Glucosamine/Chondroitin Arthritis Trial Results

U.S. and European Trial Results Presented for Glucosamine

Glucosamine
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At the American College of Rheumatology Annual Scientific Meeting (2005), results from two glucosamine trials were presented. The results of the two trials were highly anticipated by researchers, physicians, and patients who were looking for confirmation that glucosamine was a viable treatment option for arthritis.

    GAIT (Glucosamine/Chondroitin Arthritis Intervention Trial) Phase I

    In GAIT (Glucosamine/Chondroitin Arthritis Intervention Trial), nearly 1,600 patients with painful knee osteoarthritis were recruited from 16 U.S. academic rheumatology centers for the study. The study participants had experienced significant knee pain and had x-ray evidence of knee osteoarthritis. During the GAIT study, the patients:

    • Were evaluated at beginning of the study.
    • Were evaluated at weeks 4, 8, 16, 24.
    • Patients were randomized to receive glucosamine HCl, sodium chondroitin sulfate, both supplements, celecoxib (brand name Celebrex), or placebo.
    • Patients were allowed up to 4,000 mg daily of acetaminophen.

    Results From GAIT (Glucosamine/Chondroitin Arthritis Intervention Trial)

    • Results revealed that the combination of glucosamine and chondroitin is better than placebo but the benefits seem to depend on the severity of pain.
    • In patients with moderate-to-severe osteoarthritis knee pain, 79.2% taking glucosamine/chondroitin combination experienced pain relief.
    • For patients taking celecoxib, 69.4% experienced pain relief. Of patients taking glucosamine alone, 65.7% experienced relief, as did 61.4% of patients taking chondroitin alone. Also, 54.3% taking placebo reported pain relief.
    • In patients with mild knee osteoarthritis pain, the glucosamine/chondroitin combination was not significantly more effective than placebo.

    GUIDE (Glucosamine Unum In Die Efficacy)

    There were 318 patients in the GUIDE study with knee osteoarthritis (88% women). Patients were randomized to take either oral glucosamine sulfate soluble powder (1500 mg once a day), acetaminophen (1000 mg three times a day), or placebo over a 6-month period. All groups were allowed to take ibuprofen as needed.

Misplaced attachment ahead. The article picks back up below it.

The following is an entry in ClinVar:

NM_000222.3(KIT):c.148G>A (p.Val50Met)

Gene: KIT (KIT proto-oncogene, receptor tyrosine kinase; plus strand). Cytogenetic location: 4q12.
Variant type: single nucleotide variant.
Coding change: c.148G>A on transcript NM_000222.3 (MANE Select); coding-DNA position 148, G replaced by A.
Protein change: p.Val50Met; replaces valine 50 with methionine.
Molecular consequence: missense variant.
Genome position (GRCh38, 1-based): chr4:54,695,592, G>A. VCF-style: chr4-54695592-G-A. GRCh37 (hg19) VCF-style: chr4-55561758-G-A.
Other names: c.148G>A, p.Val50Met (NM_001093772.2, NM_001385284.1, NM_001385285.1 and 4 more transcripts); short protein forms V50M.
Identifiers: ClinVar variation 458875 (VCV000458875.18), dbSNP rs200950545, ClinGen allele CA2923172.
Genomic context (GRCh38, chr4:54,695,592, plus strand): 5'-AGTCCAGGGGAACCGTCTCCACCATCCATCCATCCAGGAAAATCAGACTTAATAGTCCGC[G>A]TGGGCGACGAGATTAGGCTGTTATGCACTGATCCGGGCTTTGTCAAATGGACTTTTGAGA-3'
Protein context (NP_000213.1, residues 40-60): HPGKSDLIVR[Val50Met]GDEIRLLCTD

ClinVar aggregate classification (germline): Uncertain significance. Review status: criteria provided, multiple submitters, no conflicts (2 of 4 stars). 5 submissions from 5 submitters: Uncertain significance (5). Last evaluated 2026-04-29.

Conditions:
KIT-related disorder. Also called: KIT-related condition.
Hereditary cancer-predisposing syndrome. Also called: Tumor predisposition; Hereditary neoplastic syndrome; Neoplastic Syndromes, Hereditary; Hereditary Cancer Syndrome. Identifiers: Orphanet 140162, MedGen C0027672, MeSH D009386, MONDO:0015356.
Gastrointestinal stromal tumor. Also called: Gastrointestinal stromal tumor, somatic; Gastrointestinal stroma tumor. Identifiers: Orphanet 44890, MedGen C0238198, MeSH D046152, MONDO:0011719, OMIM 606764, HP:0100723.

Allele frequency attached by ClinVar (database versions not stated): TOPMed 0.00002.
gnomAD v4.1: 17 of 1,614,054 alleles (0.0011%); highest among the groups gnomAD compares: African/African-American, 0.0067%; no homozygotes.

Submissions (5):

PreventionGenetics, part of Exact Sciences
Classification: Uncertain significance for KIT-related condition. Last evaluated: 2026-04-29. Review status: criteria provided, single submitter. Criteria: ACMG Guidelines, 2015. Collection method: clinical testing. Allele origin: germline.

Results From GUIDE (Glucosamine Unum In Die Efficacy)

    • Both glucosamine sulfate and acetaminophen were more effective in reducing pain than placebo.
    • Patients taking glucosamine sulfate exhibited more relief than patients on acetaminophen.
    • It was concluded that once-daily 1500 mg oral doses of glucosamine sulfate may be the preferred treatment for knee osteoarthritis.

    Phase II and Phase III GAIT Results

    Results from a second phase of the GAIT study were published in the journal Arthritis & Rheumatism in 2008. Phase II assessed the combination of glucosamine and chondroitin for preventing joint damage of the knee.

    The combination of glucosamine and chondroitin was seemingly no more effective at preventing joint damage associated with osteoarthritis than placebo.

    Study participants who lost the least amount of joint space over two years were among the groups who took glucosamine or chondroitin alone. Possibly, taking the two supplements together affects absorption, which might explain lower effectiveness of the supplements when used in combination.

    Phase III, which considered a total of four years of data, revealed that the supplements in combination or alone had no greater benefit for pain relief of the knee than celecoxib or placebo. The results were published in 2010 in the journal Annals of Rheumatic Disease.

    Recommendation's for Glucosamine

    • Before trying glucosamine/chondroitin discuss it with your doctor and ask how it would fit in with your current treatment program.
    • Stay on your prescribed medications. Supplements are not replacements for your prescribed medications.
    • Learn about glucosamine by doing your own research. Find sources of information which are reliable.
    • Follow directions specified by the supplement manufacturer or ask your doctor about proper dosage.
    • Avoid combining various other supplements.
    • Buy from a reputable manufacturer. Know what you are getting.

    The Bottom Line

    In 2012, The American College of Rheumatology published treatment recommendations for osteoarthritis. In the guidelines, chondroitin or glucosamine was not recommended for the initial treatment of osteoarthritis. Chondroitin and glucosamine supplements alone or in combination may not be an effective treatment for all patients.  It may work for certain patients, and if it works for you, continue the treatment -- it is considered safe.

    Sources:

    The effect of glucosamine and/or chondroitin sulfate on the progression of knee osteoarthritis: a report from the glucosamine/chondroitin arthritis intervention trial. Sawitzke et al. Arthritis & Rheumatism. 2008 Oct;58(10):3183-91.
    http://www.ncbi.nlm.nih.gov/pubmed/18821708

    Glucosamine/Chondroitin Arthritis Intervention Trial (GAIT). NIH. Modified January 2012.
    https://nccih.nih.gov/research/results/gait

    Clinical efficacy and safety of glucosamine, chondroitin sulphate, their combination, celecoxib or placebo taken to treat osteoarthritis of the knee: 2-year results from GAIT. June 2010. Annals of the Rheumatic Disease. 2010;69:1459-1464
    http://ard.bmj.com/content/69/8/1459.abstract?sid=fc95aeb7-1d79-4a79-9dac-c65916ca2125

    Recommendations for the Use of Nonpharmacologic and Pharmacologic Therapies in Osteoarthritis of the Hand, Hip, and Knee. American College of Rheumatology 2012. (Arthritis Care & Research Vol. 64, No. 4, April 2012, pp 465–474.)

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